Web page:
One of the more persistent sentiments I’ve personally seen more openly laid out over the past few years of this recession is one which claims ‘there’s too much overhead at my firm’. Most often, this statement is being made by someone who is presumably not part of that ‘overhead’ and expresses a frustration that a disproportionate level of senior staff are in a firm, relative to everyone else. The effects of this can lead to lower salaries, less chance for advancement etc. It’s a perfectly understandable sentiment.
What’s struck me about that sentiment, though, is how the term ‘overhead’ can be misunderstood and misapplied. “Overhead” for the purposes of a services firm, are all of the expenses that it takes to run the business apart from direct salaries and the associated taxes/benefits. It’s the fixed costs that aren’t directly tied to your employee costs. So, in practice, it’s your rent, utilities, supplies, office lunches and coffee. It includes all your insurances (1). Overhead can absolutely be expensive – if you’ve leased 20k sf of office space, for a 200 person firm, and lose 100 people, you could very well still be paying for and holding all 20ksf. Your liability insurance can never be decreased, so even if your output slows, you’ll still be paying quite dearly to hold that coverage. Software licenses, advertising, etc. – all of it could be reduced, but perhaps not quickly and without some serious downstream consequences.
How much your overhead is, as a percentage of overall revenue, can vary. Widely and wildly. Put that Porsche lease on the office account? Very different than if you’re working out of a spare bedroom. Generally, it’ll fall between 12-20% of your gross revenue. And, like any government, a significant portion of that cost is relatively fixed or very difficult to dramatically lower. In fact, marketing expenses may be one of the few areas that could literally be cut to zero overnight, but it’s not a real option (2). Conversely, then, salaries account for the remaining 80-88% of your expenses. Which is a lot. A whole lot.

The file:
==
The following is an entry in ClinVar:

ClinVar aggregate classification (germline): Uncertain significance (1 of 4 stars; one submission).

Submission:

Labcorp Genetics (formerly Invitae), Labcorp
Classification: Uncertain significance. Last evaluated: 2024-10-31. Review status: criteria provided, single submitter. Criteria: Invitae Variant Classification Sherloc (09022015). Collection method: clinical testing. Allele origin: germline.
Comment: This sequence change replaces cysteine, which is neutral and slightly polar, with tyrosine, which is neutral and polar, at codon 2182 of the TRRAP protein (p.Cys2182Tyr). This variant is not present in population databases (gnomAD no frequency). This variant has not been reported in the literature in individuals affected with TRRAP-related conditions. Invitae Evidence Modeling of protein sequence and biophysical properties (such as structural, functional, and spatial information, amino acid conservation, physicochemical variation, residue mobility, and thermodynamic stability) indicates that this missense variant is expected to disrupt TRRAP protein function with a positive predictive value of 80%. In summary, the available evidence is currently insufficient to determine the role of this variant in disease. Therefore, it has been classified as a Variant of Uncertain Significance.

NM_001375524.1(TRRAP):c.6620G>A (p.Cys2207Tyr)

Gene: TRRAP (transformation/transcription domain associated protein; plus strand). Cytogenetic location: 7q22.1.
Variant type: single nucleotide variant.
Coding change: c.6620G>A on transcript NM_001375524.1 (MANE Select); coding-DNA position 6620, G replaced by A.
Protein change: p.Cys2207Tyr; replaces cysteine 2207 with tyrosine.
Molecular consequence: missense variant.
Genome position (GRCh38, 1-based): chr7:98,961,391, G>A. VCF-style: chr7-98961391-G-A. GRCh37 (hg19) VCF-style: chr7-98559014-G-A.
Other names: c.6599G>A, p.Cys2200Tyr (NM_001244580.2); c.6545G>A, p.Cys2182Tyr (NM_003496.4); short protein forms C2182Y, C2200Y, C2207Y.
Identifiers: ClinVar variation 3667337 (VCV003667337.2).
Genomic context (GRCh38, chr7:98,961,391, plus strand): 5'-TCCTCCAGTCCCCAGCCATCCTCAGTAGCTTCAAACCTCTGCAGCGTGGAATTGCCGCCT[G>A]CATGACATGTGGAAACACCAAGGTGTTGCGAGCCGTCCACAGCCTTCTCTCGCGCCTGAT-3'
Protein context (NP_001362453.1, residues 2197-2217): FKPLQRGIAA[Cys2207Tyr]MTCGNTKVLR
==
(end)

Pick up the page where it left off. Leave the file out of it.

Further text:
And that last fact brings us back to our original sentiment: what I believe most people mean is the comment made above – that there’s a seemingly high level of senior staff, who can be quite expensive to maintain. The unspoken sentiment is that all of those people are making it impossible to hire and/or maintain more junior staff. You know what? That’s exactly correct but it may not be the full picture.
In reality, there are many, complex reasons why there's 'excessive' overhead in some firms. This can range from ownership obligations (3) to a sense of sheer self preservation among the top leaders. One of the most obvious reasons, for me, is that clients almost always hire people and not firms. So, if the senior staff which have led your work are all shown to the door, it can be more difficult for the firm to maintain continuity with a client, etc. This can be acute at institutions where a firm has done multiple projects. I’ve literally heard potential clients bemoan working with firm X, simply because the PM they’ve worked with (and trust) is no longer there. In another vein, there is almost certainly a feeling, among some firm leaders, that employees below a certain level are merely interchangeable and replaceable in a way that senior staff simply aren’t (4).
At the root of this comment is this sentiment: how can we keep our overall expenses in balance, so that the rest of us can enjoy a more secure and/or profitable existence? There’s no general answer for this question. I’m open to suggestions. What this probably means is that the firms who will survive or even thrive are going to have to radically re-think how they define their services, how they think about income streams and sources and ultimately how to move beyond simply being 'architects'.
1(with the caveat that health insurance is usually directly tied to the employee cost and isn’t true overhead
2(no marketing, probably no work. Not the right kind of virtuous circle).
3(if you have an ownership stake – stock or shares – in a firm, the rest of the partnership may not be able to buy you out, even if revenues are down).
4(Sadly, there’s some raw logic in this statement. Though this won’t protect some senior employees, as the waves of colleagues at larger firms who have been laid off over the past few years will attest to.)
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